W. Ekkehard Blanz is in charge of adaptive information and signal processing, including neural networks and artificial intelligence. An example would be database mining for telecommunications, to identify caller fraud and predict calling patterns -- or for a factory's need to anticipate variations in inventory demand and come up with dynamic reordering strategies.
Alok Gupta heads imaging and visualization -- automating complex visual processes for industrial and medical applications. His department's advanced post-processing imaging system, a "fly through" diagnostic tool, is now a product known as 3-D Virtuoso, and is being marketed by Siemens Medical Systems in Iselin. Another program, AMPS (Automatic Myocardial Perfusion SPECT) helps evaluate nuclear medicine images used in diagnosing coronary artery disease.
Arding Hsu is the department head for Wynblatt's and Goose's group, multimedia/video technology. This department works in five areas: video management and processing (video-on-demand, tele-shopping, service instructions, training and process monitoring applications), multimedia asynchronous collaboration (supporting user-to-user communications with out face-to-face interaction), Internet multimedia (supporting both global access to the World Wide Web and enriched multimedia communication over the Internet), and multimedia for training and education (supporting "anywhere, anytime, anyway" multimedia tele-education and tele-training).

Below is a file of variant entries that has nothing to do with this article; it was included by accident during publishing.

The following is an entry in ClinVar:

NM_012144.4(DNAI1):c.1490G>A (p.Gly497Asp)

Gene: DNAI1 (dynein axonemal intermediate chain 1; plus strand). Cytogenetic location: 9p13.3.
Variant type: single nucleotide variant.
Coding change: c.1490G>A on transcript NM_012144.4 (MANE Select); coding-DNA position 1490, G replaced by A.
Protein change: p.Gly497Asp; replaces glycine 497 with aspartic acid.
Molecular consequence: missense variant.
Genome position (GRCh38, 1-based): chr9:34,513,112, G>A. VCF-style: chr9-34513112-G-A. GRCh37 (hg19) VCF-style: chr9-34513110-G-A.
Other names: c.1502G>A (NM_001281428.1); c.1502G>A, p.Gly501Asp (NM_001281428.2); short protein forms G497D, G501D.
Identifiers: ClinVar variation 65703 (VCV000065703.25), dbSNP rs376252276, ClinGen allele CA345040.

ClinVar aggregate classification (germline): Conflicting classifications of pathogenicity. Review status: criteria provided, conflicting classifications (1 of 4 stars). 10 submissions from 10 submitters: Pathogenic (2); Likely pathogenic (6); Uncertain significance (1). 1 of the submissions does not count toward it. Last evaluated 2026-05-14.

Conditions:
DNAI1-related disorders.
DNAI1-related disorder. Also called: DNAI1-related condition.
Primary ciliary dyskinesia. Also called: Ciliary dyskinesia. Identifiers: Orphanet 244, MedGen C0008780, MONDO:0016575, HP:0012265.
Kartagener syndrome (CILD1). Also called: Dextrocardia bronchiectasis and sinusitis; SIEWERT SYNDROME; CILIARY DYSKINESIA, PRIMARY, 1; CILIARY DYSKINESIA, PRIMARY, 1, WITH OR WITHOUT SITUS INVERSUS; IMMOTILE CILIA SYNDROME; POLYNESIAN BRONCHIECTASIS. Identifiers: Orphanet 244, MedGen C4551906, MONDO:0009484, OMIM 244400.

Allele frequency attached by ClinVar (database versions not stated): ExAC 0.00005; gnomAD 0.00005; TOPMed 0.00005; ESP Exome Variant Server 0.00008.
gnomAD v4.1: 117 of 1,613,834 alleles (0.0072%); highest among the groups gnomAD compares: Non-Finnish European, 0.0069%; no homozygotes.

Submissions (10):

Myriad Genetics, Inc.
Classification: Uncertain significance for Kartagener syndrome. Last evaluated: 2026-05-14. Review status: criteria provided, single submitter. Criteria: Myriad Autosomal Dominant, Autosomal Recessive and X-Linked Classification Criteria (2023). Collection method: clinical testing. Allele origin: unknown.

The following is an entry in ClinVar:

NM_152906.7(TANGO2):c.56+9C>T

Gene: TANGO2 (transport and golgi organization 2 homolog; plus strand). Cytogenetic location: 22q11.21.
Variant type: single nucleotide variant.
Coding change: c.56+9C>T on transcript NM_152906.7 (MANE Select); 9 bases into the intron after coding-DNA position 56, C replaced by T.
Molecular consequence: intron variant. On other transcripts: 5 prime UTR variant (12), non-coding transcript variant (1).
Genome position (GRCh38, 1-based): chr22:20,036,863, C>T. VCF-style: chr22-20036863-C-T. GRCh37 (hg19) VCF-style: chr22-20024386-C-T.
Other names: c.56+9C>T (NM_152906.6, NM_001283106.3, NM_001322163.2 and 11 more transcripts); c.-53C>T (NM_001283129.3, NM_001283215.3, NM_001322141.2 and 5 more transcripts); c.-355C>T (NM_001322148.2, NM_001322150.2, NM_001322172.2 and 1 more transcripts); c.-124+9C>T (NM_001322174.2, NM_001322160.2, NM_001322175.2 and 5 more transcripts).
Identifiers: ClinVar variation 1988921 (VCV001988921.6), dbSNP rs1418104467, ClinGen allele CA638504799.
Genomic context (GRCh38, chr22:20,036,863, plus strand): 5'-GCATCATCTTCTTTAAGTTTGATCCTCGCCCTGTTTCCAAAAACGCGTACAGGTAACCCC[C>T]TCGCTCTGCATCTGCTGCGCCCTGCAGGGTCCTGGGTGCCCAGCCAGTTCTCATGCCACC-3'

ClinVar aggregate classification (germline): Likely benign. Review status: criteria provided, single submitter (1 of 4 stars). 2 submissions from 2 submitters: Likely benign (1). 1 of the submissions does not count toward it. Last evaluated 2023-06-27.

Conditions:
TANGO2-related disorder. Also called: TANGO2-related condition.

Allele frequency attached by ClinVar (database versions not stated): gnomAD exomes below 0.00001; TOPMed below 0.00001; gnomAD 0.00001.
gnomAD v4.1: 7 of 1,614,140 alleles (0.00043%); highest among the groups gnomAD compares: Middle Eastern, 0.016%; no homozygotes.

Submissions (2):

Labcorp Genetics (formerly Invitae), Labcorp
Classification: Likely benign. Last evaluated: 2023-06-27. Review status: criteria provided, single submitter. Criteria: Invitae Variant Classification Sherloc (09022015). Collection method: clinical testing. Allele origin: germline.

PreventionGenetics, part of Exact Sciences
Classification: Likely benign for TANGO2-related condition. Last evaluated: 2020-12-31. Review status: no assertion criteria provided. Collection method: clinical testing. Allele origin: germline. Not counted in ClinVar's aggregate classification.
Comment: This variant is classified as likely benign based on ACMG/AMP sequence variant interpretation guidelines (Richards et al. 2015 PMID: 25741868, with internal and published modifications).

Wynblatt's area is multimedia documentation (migrating from existing documents to flexible hyperlinked multimedia electronic documents). Says Wynblatt: "It gives me an opportunity to impact how people go about their daily lives. The Internet is one of the last places where you can make a difference."
-- Barbara Fox